Phones used in Paris were acquired hours before the attacks. The terrorists most likely had no expectation of surviving. The suicide bombers in Paris and Brussels certainly didn't. So unless this information raises a flag with law enforcement immediately, identification is pointless. The next attack will be coordinated using phones purchased with proper identification. So the next step will be to provide law enforcement with real time subscriber information from the telecoms. And maybe a blacklist, like the TSA's no-fly list, of suspects not allowed to purchase phones. Maybe a five day waiting period as well.

  • by will_die ( 586523 ) on Friday March 25, 2016 @09:32PM (#51780079) Homepage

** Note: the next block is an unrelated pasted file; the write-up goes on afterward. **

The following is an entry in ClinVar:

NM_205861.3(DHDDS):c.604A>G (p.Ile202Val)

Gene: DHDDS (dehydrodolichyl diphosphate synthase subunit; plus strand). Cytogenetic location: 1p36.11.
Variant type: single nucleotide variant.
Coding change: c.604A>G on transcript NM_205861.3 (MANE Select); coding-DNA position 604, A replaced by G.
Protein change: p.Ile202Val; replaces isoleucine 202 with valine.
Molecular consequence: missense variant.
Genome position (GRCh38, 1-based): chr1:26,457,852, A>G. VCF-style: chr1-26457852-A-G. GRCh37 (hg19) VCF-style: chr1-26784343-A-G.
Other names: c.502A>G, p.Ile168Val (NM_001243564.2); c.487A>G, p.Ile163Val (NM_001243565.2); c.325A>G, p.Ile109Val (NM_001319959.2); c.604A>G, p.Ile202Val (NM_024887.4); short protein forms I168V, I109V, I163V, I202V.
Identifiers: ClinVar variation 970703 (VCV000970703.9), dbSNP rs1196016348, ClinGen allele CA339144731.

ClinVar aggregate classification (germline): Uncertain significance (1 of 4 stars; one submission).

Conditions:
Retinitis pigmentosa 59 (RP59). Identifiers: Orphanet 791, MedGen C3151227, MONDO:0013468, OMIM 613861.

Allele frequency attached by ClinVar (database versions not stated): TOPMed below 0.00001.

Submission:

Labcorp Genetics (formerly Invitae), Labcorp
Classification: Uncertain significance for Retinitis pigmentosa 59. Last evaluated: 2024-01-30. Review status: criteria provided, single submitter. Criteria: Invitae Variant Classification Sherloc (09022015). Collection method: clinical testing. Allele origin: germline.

Require everyone have identification to purchase a phone but don't require people to have identification to prove they are eligible to vote.
  • by burtosis ( 1124179 ) on Friday March 25, 2016 @11:00PM (#51780451)
    When they buy the phones hours before the attack it will be completely pointless. Yet another win for terrorists as this will likely prevent nothing related to terrorism whatsoever.
  • by OrangeTide ( 124937 ) on Friday March 25, 2016 @11:03PM (#51780467) Homepage Journal

    I'm going to have to convince homeless people and drug addicts to buy burned phones to prop up my criminal empire. Oh well, it's not really going to stop me.

Experience varies directly with equipment ruined.